Feds Ordered to Reconsider Changes to Observer Program

Federal Judge H. Russel Holland has ordered the National
Marine Fisheries Service to reconsider recent changes to the North Pacific
observer program regarding costs and coverage levels, while allowing the
current program to stay in place.
In a decision handed down Aug. 6 in US District Court for
the District of Alaska, Holland ruled that NMFS arbitrarily ignored the
potential impacts of increased costs and lower observer coverage, and ordered
NMFS to prepare a supplemental environmental assessment.
NMFS implemented the restructured observer program in 2013
with the stated goal of expanding the proportion of the Gulf of Alaska fleet
that was observed and randomizing the deployment of observers on vessels.
However, those changes to the observer program and
significant underestimate of costs of the program resulted in dramatic
reductions of observer coverage on some of the largest trawl fishing vessels,
which have some of the highest rates of halibut and salmon incidental to
groundfish fisheries, which target pollock, cod, rockfish and other species.
Bycatch in these fisheries has been an issue for years.
The court noted that in a previous environmental assessment
prepared by NMFS that NMFS estimated that the 1.25 percent ex-vessel harvest
value fee on groundfish and halibut would generate approximately $4.2 million,
which was sufficient revenue to fund 9,027 days of observer coverage, assuming
that an observer day cost would be $467.
The court noted that it was on Dec. 1, 2011, which was after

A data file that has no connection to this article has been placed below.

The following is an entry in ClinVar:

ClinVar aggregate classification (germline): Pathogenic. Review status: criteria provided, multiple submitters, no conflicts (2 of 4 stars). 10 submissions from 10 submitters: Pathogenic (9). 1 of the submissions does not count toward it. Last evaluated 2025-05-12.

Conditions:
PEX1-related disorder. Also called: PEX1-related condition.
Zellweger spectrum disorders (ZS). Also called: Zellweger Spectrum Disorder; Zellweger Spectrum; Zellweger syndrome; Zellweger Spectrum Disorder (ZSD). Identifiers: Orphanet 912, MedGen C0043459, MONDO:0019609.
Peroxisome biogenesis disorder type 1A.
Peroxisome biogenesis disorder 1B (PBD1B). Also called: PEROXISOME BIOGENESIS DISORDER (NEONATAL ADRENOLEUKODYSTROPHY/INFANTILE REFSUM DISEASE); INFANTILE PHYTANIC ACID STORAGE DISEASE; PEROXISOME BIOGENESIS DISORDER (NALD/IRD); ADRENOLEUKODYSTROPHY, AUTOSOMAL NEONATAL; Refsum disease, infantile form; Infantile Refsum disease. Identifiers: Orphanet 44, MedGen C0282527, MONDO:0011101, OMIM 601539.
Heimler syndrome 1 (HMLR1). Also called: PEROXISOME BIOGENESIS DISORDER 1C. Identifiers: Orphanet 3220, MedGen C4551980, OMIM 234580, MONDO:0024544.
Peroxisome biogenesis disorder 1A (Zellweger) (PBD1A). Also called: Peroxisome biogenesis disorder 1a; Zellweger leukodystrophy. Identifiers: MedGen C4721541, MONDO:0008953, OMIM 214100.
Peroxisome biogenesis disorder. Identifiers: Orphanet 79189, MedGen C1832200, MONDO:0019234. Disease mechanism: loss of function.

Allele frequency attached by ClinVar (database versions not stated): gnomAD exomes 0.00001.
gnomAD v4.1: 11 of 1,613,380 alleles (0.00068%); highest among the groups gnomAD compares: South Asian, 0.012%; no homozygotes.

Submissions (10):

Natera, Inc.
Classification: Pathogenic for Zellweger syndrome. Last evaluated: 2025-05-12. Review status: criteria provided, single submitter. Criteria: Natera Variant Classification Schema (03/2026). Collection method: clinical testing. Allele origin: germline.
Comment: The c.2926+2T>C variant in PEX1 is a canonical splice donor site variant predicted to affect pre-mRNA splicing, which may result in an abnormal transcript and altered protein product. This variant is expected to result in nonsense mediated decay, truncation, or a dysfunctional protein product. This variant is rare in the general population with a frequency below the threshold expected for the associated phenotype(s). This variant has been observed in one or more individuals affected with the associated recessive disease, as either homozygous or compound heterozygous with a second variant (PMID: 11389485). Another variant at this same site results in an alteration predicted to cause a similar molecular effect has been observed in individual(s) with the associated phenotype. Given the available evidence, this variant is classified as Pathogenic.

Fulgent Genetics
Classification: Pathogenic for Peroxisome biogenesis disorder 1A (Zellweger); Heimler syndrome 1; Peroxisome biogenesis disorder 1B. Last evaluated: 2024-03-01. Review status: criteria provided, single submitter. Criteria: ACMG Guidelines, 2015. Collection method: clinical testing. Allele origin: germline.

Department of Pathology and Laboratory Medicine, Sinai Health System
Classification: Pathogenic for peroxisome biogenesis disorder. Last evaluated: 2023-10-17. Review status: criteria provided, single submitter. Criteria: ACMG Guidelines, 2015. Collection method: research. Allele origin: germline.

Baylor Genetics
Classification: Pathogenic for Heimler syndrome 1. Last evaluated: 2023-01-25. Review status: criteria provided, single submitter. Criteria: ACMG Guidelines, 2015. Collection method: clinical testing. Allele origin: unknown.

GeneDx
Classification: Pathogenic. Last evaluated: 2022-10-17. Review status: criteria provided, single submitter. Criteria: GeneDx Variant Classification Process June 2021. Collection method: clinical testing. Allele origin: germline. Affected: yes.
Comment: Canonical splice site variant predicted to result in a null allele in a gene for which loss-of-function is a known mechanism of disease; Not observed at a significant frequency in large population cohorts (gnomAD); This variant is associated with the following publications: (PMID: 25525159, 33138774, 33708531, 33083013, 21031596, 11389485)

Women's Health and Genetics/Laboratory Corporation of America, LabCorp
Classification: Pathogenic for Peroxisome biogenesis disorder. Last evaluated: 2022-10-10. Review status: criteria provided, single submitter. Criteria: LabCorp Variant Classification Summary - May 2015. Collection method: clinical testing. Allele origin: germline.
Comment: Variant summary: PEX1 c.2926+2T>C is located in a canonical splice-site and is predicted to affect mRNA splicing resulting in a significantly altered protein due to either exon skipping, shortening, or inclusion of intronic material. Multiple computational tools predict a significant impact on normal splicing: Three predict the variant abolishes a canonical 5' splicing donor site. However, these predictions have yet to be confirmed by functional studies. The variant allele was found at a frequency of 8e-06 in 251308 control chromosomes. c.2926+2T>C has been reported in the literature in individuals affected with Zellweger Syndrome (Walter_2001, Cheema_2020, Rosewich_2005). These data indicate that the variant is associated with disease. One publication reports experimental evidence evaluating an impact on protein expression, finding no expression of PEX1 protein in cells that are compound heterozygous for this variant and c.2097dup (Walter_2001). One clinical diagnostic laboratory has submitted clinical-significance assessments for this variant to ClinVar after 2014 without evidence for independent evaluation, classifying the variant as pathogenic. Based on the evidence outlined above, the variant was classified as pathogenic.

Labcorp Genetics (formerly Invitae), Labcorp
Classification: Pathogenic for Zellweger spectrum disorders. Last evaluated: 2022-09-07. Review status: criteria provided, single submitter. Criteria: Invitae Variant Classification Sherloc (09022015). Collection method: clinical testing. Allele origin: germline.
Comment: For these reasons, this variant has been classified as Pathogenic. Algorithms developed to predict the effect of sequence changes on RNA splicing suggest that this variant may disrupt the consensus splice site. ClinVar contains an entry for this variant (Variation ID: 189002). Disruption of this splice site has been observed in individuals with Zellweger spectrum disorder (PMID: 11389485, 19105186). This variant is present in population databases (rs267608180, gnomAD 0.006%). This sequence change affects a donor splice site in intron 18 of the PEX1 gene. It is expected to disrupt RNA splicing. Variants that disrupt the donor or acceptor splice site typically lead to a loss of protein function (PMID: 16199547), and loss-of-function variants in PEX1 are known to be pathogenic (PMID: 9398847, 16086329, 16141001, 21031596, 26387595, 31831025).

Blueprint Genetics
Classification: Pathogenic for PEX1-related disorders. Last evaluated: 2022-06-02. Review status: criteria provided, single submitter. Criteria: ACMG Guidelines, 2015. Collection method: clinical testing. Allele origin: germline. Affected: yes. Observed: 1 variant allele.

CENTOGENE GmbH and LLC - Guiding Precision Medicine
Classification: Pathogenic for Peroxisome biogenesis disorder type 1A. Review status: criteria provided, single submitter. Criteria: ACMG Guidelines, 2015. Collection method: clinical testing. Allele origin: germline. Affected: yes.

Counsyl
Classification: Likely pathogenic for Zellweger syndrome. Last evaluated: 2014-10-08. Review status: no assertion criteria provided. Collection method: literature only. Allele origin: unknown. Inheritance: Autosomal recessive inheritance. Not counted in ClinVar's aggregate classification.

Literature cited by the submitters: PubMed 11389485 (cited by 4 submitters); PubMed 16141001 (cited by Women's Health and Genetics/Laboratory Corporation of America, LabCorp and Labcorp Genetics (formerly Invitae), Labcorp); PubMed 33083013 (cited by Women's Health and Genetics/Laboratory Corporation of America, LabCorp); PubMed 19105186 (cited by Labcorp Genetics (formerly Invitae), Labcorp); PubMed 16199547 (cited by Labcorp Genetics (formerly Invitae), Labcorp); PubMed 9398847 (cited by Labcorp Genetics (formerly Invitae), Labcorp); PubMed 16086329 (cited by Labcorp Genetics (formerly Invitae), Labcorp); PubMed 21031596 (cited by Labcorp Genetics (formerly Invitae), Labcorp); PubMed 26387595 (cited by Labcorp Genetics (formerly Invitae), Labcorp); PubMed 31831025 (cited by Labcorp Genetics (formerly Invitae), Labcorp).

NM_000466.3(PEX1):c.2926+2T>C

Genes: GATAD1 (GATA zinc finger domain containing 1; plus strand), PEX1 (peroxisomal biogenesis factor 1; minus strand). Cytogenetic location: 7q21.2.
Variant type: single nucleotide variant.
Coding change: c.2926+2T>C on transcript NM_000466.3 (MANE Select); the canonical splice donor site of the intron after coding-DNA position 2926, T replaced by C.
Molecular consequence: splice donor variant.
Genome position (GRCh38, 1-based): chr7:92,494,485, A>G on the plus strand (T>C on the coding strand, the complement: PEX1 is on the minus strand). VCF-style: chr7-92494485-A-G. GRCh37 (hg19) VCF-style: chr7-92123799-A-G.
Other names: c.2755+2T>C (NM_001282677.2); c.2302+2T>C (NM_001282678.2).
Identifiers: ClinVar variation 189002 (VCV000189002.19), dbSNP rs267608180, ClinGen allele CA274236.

the environmental assessment had been prepared, that NMFS became aware that the
observer day cost had increased to $872.
Jim Balsiger, Alaska regional administrator for the National
Oceanic and Atmospheric Administration in Juneau, Alaska, said that NOAA is
pleased with the court’s decision to uphold the North Pacific Groundfish and
Halibut Observer Program, “a decision which ensures this critical fishery
management program will stay in place.”
“While the newly restructured program had the right idea to
endeavor to provide expanded information about fleet activities, the actual
implementation fell entirely short of that goal and actually reduced coverage
on the large bottom trawl fleet known to have high rates of discards,” said Jon
Warrenchuk, campaign manager and senior scientist for Oceana, in Juneau,
Alaska. “Trawlers are leaving the docks to catch thousands of tons of fish
without having an observer on board – this is unacceptable.”
On May 30, 2013, Oceana filed an amicus brief in support of
The Boat Company’s challenge of the restructured observer program in the Gulf
of Alaska, to provide perspective on the importance of the Gulf ecosystem, the
dangers of bycatch and importance of good observer coverage.
Captain Joel Hanson, director of conservation programs at
The Boat Company, called Holland’s decision “an important step toward
conservation of salmon and halibut resources and a healthier ecosystem.”
The lawsuit was filed by The Boat Company, whose legal
counsel included Earthjustice, with The Fixed Gear Alliance as an intervener-plaintiff.

The Fixed Gear Alliance is a non-profit corporation
comprised of vessel owners, operators and crew who used fixed longline or pot
fishing gear to fish in the Bering Sea, Aleutian Islands and Gulf of Alaska.